Community Reinvestment in Supportive Housing – In addition to the $60 million in funding this year, the budget authorizes a new, ongoing community reinvestment vehicle, the Supportive Housing Development Reinvestment Program. This new program will redirect savings achieved by closing nursing home and hospital beds to build and operate new supportive housing in the community for high-cost Medicaid recipients.
NYS Supportive Housing Program (NYSSHP) & NYS Solutions to End Homelessness Program (STEHP) – The budget also increases funding for NYSSHP and STEHP by $1.5 million each, a total of $3 million in additional funding to the Homeless Housing and Prevention Services Program.
Capital Budget for Affordable Housing:
The Budget calls for the expansion of the State Low Income Housing Tax Credit Program. The Division of Housing and Community Renewal is authorized to allocate an additional $8 million annually in each of the next two years in aggregate credit awards to taxpayers who develop qualifying housing projects for low-income New Yorkers. Credits are given in equal installments for a ten-year period.
The Budget also calls for $32.2 million for the Low-Income Housing Trust Fund Program – same as 2011, which provides grants of up to $125,000 per unit to construct or renovate low-income apartment projects.
The Budget includes $25 million for the Affordable Home Ownership Development Program – same as 2011, which provides grants of up to $40,000 per unit to construct or renovate homes for low and moderate- income families.
The Budget includes $6.4 million for the Public Housing Modernization Program – same as 2011, which subsidizes repairs at 74 State-supervised public housing projects across the State. A total of $400,000 will be reserved for capital activities aimed at reducing illegal drug activities at these projects.
The Budget includes $7 million for the Homes for Working Families Program – same as 2011, which combines State funds with other available public and private sector moneys, Federal Low Income Tax Credit proceeds and non-State supported bond funds to construct affordable rental housing for low- and moderate-income households.
The plan calls for $400,000 for the Housing Opportunities for the Elderly Program (also known as RESTORE) – same as 2011, which provides grants to low-income elderly homeowners for emergency home repairs.
The Budget includes $1 million for the Access to Home Program – same as 2011, which provides funding for home adaptations for individuals with disabilities to enable them to continue to live in their own residences and avoid institutional care.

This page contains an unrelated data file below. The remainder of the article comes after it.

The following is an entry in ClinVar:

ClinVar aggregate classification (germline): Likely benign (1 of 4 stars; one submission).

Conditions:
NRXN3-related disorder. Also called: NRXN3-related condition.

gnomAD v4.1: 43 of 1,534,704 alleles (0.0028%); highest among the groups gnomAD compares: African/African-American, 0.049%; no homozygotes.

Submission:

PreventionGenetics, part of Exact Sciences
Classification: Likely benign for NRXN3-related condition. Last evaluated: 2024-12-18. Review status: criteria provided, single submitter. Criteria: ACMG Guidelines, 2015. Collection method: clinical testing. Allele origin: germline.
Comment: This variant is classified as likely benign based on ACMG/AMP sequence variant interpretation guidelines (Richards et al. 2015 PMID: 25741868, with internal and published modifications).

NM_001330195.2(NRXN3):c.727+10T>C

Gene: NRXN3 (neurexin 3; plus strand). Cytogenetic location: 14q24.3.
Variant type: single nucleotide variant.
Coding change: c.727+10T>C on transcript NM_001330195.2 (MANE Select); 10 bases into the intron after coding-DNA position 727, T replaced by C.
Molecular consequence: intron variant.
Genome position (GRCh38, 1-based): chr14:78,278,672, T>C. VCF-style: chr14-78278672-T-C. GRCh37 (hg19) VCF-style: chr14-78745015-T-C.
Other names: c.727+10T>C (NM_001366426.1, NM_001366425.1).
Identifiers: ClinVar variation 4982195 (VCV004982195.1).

The New York Main Street Program, which provides financial resources and technical assistance to communities to revitalize historic downtowns, mixed-use neighborhoods, commercial districts and village centers was increased by $3 million, to $5.2 million.
The Budget also funds two programs that have been in existence for many years, but infrequently funded; the Urban Initiatives and the Rural Area Revitalization programs will each be funded at $4 million this year. Both are administered by NYS Homes and Community Renewal.
NYC Mayor Bill de Blasio unveiled an $89 billion executive budget proposal for fiscal year 2019 last Thursday. The latest executive budget proposal reflects a net spending increase of $390 million from the Mayor’s preliminary budget released in February and a $3.82 billion total increase from last year’s adopted budget. The Mayor added an additional $20 million allocation over the next two fiscal years for NYCHA to help reduce a 50,000 work order backlog for repairs to apartments and common areas, such as plastering and carpentry. This $20 million is in addition to the $200 million he promised to replace boilers and upgrade heating systems at 20 NYCHA developments earlier this year. This executive budget proposal will now serve as the foundation for negotiation with the City Council before the July 1st budget deadline.In February, NYHC and other housing groups called on Mayor de Blasio and Governor Cuomo to each commit at least $250 million in capital this year to NYCHA as a downpayment in a long term capital plan in a letter linked here. With $250 million already in the State budget, we hope the Council will negotiate an increase in the City’s capital budget to meet this goal of a combined $500 million from the City & State this year. More importantly, we need the City and State to come together in addressing solutions to preserve public housing in a long-term capital and management plan that will address the underlying challenges facing NYCHA’s delivery of property management services and building upgrades.
Analysis of New York City 2018 Budget
On June 2nd, Mayor De Blasio and the City Council reached an agreement on the FY 2018 budget, an $85.2 billion spending plan, which represents a 3.7% increase over the previous year’s adopted budget. It has been lauded as the earliest the city has reached a budget agreement since 1992.
The budget commits $1.9 billion in new Capital funding for the development to increase the affordability levels for up to 10,000 apartments of the 200,000 planned units in the Mayor’s 10-year housing plan (Housing New York), which was released in 2014. The plan’s goal is to develop 80,000 new housing units and preserve 120,000 units to meet the needs of more than 500,000 City residents. The new commitment will dedicate the resources to allow 10,000 more Extremely Low-Income households to afford housing constructed under the Mayor’s Plan, of which 5,000 will be dedicated to seniors and 500 units will house veterans. This increases the projected share of units reserved for New York ELI households from 20% (40,000) to 25% (50,000). The additional HPD funding will be allocated to the Extremely Low & Low-Income Affordability Program (ELLA) and the Senior Affordable Rental Apartments Program (SARA), among others.